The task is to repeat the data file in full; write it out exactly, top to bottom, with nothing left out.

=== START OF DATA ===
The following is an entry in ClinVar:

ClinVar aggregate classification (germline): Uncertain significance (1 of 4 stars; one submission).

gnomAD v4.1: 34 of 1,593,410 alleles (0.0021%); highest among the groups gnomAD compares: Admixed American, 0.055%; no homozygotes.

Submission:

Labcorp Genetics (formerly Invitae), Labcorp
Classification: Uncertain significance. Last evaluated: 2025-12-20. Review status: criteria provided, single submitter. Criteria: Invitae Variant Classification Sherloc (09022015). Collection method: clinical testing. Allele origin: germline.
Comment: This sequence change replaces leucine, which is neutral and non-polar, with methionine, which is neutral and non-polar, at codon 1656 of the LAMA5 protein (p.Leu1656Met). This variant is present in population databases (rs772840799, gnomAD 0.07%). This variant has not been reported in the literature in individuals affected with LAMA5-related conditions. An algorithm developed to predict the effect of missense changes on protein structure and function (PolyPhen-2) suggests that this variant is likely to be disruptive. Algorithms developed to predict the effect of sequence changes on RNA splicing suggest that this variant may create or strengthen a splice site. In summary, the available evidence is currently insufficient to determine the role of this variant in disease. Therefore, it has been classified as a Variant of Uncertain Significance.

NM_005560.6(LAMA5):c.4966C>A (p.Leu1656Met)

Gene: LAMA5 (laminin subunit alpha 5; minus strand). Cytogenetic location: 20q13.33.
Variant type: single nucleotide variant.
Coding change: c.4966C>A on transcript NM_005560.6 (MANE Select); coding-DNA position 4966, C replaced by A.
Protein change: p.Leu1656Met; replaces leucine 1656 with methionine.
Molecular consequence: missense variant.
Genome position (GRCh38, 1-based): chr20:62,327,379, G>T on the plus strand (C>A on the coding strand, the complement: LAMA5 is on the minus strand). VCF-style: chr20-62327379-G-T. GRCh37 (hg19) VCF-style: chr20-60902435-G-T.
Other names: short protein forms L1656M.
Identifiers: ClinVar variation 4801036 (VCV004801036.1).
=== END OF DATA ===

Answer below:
The following is an entry in ClinVar:

ClinVar aggregate classification (germline): Uncertain significance (1 of 4 stars; one submission).

gnomAD v4.1: 34 of 1,593,410 alleles (0.0021%); highest among the groups gnomAD compares: Admixed American, 0.055%; no homozygotes.

Submission:

Labcorp Genetics (formerly Invitae), Labcorp
Classification: Uncertain significance. Last evaluated: 2025-12-20. Review status: criteria provided, single submitter. Criteria: Invitae Variant Classification Sherloc (09022015). Collection method: clinical testing. Allele origin: germline.
Comment: This sequence change replaces leucine, which is neutral and non-polar, with methionine, which is neutral and non-polar, at codon 1656 of the LAMA5 protein (p.Leu1656Met). This variant is present in population databases (rs772840799, gnomAD 0.07%). This variant has not been reported in the literature in individuals affected with LAMA5-related conditions. An algorithm developed to predict the effect of missense changes on protein structure and function (PolyPhen-2) suggests that this variant is likely to be disruptive. Algorithms developed to predict the effect of sequence changes on RNA splicing suggest that this variant may create or strengthen a splice site. In summary, the available evidence is currently insufficient to determine the role of this variant in disease. Therefore, it has been classified as a Variant of Uncertain Significance.

NM_005560.6(LAMA5):c.4966C>A (p.Leu1656Met)

Gene: LAMA5 (laminin subunit alpha 5; minus strand). Cytogenetic location: 20q13.33.
Variant type: single nucleotide variant.
Coding change: c.4966C>A on transcript NM_005560.6 (MANE Select); coding-DNA position 4966, C replaced by A.
Protein change: p.Leu1656Met; replaces leucine 1656 with methionine.
Molecular consequence: missense variant.
Genome position (GRCh38, 1-based): chr20:62,327,379, G>T on the plus strand (C>A on the coding strand, the complement: LAMA5 is on the minus strand). VCF-style: chr20-62327379-G-T. GRCh37 (hg19) VCF-style: chr20-60902435-G-T.
Other names: short protein forms L1656M.
Identifiers: ClinVar variation 4801036 (VCV004801036.1).